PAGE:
1 Averroes wrote three such commentaries to only four other texts of Aristotle, the Posterior Analytics, Physics, De Caelo and Metaphysics. This extensive treatment may be taken as indicative of the special importance the subject matter of these texts held for Averroes. Cf. the list of all of Averroes' commentaries prepared by Wolfson, H., “Revised plan for the publication of a Corpus Commentariorum Averrois in Aristotelem”, Speculum, xxxviii (1963): 90–4, p. 90 f. (reprinted in Wolfson's Studies in the History of Philosophy and Religion, ed. I. Twersky, G.H. Williams, 2 vols. (Cambridge, Ma., 1973), vol. I, pp. 433–40), and see the particular discussion of the three commentaries to the De anima in J. Vennebusch, “Zur Bibliographie des psychologisehen schriftums des Averroes”, Bulletin de philosophie médiévale, 6 (1964): 92–100.
2 The Epitome of De anima has been mistakenly taken for its Middle Commentary (Talkhīs in Arabic) by its editors, and published as such. Cf. Talkhīs Kitāb al-Nafs, ed. A.F. Al-Ahwānī (Cairo, 1950); Ibid., ed. S. Gómez Nogales (Madrid, 1985).
3 Cf. the splendid edition of Crawford, F. Stuart, Averrois Cordubensis: Commentarium Magnum in Aristotelis De Anima Libros (Cambridge, MA., 1953).
4 Cf. Chahida, A. Ben, “Iktishāf al-nass al-'arabī li-ahamm ajzā' al-sharh al-kabīr li-kitāb al-nafs ta'lif Abī al-Walīd ibn Rushd,” Al-Hayāt al-Thaqāfïyya, 35 (1985):14–48.
5 The Arabic edition of this text, just published under the aegis of the Egyptian Academy of the Arabic Language, is some 153 pages. Cf. Ivry, A. (ed.), Abū al-Walīd ibn Rushd: Talkhīs kitāb al-nafs li-Aristtū (Cairo, 1994). The medieval Hebrew edition of Moses ibn Tibbon is to be published by the Israel Academy of Sciences. Future references to the Middle Commentary will be cited as Talkhīs. Mention should also be made of the critical edition and German translation of the Middle Commentary chapter on the appeti ive faculty published by Gätje, H., who prefaced his edition with a general discussion of the text. Cf. Das Kapitel über das Begehren aus dem mittleren Kommentar des Averroes zur Schrift über die Seele (Amsterdam, Oxford, New York, 1985), pp. 1–100.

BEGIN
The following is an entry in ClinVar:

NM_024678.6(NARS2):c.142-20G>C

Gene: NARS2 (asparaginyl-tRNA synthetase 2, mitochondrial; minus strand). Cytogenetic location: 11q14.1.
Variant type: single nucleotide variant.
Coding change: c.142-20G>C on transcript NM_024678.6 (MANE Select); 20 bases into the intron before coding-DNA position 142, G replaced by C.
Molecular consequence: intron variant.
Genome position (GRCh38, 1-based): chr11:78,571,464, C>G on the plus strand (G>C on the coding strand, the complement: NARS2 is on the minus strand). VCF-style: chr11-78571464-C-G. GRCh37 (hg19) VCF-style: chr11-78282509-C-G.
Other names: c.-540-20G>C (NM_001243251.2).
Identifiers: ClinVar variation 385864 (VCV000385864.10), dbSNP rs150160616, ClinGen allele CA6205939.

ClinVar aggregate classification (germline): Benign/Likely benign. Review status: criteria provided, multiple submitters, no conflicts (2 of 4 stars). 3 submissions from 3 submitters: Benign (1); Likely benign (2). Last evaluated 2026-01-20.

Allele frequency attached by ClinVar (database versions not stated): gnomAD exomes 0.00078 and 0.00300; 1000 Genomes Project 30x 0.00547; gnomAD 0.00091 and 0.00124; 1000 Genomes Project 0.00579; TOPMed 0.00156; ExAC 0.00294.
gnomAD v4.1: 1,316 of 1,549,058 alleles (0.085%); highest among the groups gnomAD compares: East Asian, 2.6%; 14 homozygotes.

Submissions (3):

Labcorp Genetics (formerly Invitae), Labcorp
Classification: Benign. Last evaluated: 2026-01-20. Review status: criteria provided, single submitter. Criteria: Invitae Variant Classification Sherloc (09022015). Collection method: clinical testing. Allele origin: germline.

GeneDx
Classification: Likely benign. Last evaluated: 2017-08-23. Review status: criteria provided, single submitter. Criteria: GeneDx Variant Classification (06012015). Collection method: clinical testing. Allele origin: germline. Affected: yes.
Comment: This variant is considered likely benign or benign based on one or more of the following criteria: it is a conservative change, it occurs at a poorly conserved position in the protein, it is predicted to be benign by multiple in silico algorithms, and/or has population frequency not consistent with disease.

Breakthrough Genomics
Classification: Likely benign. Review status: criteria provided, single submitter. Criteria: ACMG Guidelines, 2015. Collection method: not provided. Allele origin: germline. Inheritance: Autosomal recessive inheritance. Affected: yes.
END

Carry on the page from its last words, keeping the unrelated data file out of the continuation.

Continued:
6 Averroes, not knowing Greek, was dependent on Arabic translations of Aristotle's corpus. In the case of the De anima, there were two such, the one by the famous Ishāq ibn Hunayn, the other anonymous, but wrongly attributed to Isháq. The Pseudo-Ishāq translation has been published by Badawi, A.R., Aristotelis De Anima (Cairo, 1954). The Ishāq translation itself is mostly lost, though a good deal of it may be reconstructed now from the quotations utilized by Averroes in the Middle Commentary, checked against the citations of the text in Themistius' commentary, also translated by Ishaq (see the following note). Fragments of Ishāq's translation to the K. al-Nafs have also been preserved in marginal comments made by Ibn Sīnā to that work, edited by Badawi, A., Aristū 'inda al-'Arab (Cairo, 1947), pp. 75–116. These fragmentary quotations have been identified and assembled by Frank, R., and cf. his article, “Some fragments of Ishāq's translation of the De Anima,” Cahiers de Byrsa, VIII (1958–1959): 231–47.
7 Ed. Lyons, M.C., An Arabic Translation of Themistius Commentary on Aristoteles De Anima, Oriental Studies II (Thetford, 1973).